Holistic Idealization: An Artifactual Standpoint

Studies in History and Philosophy of Science Part A 91 (C):49-59 (2022)
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Idealization is commonly understood as distortion: representing things differently than how they actually are. In this paper, we outline an alternative artifactual approach that does not make misrepresentation central for the analysis of idealization. We examine the contrast between the Hodgkin-Huxley (1952a, b, c) and the Heimburg-Jackson (2005, 2006) models of the nerve impulse from the artifactual perspective, and argue that, since the two models draw upon different epistemic resources and research programs, it is often difficult to tell which features of a system the central assumptions involved are supposed to distort. Many idealizations are holistic in nature. They cannot be locally undone without dismantling the model, as they occupy a central position in the entire research program. Nor is their holistic character mainly related to the use of mathematical and statistical modeling techniques as portrayed by Rice (2018, 2019). We suggest that holistic idealizations are implicit theoretical and representational assumptions that can only be understood in relation to the conceptual and representational tools exploited in modeling and experimental practices. Such holistic idealizations play a pivotal role not just in individual models, but also in defining research programs.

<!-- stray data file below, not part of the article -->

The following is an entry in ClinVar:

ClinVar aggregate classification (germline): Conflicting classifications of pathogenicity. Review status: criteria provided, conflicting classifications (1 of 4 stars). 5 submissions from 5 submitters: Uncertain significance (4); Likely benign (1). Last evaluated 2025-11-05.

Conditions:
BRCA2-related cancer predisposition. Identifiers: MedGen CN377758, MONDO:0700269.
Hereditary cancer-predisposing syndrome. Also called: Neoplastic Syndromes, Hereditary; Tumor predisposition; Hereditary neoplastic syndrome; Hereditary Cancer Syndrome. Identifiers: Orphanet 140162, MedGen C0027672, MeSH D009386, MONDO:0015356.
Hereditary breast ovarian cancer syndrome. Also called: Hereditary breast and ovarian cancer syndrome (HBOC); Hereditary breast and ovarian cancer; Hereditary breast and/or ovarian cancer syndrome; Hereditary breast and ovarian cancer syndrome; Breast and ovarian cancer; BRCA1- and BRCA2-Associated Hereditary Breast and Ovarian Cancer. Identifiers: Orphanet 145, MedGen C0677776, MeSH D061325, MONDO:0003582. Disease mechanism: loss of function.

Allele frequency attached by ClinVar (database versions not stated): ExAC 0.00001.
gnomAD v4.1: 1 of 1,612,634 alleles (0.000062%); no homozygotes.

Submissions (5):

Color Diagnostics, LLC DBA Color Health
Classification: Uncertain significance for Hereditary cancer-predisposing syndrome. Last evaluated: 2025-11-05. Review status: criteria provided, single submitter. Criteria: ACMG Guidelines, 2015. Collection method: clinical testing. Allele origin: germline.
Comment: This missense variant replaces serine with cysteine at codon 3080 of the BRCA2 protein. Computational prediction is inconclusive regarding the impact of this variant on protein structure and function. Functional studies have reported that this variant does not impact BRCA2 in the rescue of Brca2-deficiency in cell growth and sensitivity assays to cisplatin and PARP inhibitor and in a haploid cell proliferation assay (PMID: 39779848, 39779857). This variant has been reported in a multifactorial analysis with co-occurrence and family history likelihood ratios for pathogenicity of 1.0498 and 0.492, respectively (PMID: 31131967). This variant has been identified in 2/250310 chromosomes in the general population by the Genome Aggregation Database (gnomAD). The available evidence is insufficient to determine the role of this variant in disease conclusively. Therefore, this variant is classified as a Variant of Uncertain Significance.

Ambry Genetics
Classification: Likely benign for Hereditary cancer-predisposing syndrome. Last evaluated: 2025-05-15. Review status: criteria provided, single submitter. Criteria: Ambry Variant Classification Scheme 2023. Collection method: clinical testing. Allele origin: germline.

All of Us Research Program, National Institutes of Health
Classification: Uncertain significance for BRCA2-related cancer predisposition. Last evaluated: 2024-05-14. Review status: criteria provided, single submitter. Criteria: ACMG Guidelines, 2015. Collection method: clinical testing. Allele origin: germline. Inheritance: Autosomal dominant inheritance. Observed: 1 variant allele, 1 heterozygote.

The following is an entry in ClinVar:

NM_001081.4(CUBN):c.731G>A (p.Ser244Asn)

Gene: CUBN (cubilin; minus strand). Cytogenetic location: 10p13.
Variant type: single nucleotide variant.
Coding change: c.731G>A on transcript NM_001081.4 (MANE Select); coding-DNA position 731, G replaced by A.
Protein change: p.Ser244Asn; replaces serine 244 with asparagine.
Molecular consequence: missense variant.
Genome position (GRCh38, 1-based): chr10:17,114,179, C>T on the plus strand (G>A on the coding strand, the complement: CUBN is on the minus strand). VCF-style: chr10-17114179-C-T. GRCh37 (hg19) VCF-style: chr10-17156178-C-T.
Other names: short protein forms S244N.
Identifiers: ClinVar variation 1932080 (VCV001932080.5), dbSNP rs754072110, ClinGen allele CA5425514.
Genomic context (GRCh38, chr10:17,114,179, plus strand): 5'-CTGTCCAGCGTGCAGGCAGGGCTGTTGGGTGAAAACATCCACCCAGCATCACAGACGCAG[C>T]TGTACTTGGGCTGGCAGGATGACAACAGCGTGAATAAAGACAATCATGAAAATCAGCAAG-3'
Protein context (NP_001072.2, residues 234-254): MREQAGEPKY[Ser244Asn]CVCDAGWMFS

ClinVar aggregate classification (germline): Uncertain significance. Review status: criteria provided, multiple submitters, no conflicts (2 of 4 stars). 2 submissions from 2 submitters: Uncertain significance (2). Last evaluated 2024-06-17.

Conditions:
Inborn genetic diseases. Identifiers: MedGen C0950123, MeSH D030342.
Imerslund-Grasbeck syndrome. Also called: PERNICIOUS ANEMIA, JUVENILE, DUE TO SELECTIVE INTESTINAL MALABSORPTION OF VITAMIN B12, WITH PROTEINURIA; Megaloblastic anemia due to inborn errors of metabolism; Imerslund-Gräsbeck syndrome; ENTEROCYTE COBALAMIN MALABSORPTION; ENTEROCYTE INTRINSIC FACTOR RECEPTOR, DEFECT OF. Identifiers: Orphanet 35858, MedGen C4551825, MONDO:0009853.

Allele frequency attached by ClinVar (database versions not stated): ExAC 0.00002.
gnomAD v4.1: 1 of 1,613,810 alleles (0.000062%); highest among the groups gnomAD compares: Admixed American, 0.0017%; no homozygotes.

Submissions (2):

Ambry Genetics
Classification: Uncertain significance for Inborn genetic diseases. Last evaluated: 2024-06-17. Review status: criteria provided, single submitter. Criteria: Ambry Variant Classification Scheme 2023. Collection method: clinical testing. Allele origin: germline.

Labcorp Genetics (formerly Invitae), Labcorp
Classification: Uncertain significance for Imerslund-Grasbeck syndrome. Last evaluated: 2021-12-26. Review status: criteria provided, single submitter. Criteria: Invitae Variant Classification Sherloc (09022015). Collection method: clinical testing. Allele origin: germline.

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Author Profiles

Natalia Carrillo
University of Vienna
Tarja Knuuttila
University of Vienna

References found in this work

Galilean Idealization.Ernan McMullin - 1985 - Studies in History and Philosophy of Science Part A 16 (3):247.
Minimal Model Explanations.Robert W. Batterman & Collin C. Rice - 2014 - Philosophy of Science 81 (3):349-376.
The strategy of model-based science.Peter Godfrey-Smith - 2006 - Biology and Philosophy 21 (5):725-740.
Who is a Modeler?Michael Weisberg - 2007 - British Journal for the Philosophy of Science 58 (2):207-233.
Modelling and representing: An artefactual approach to model-based representation.Tarja Knuuttila - 2011 - Studies in History and Philosophy of Science Part A 42 (2):262-271.

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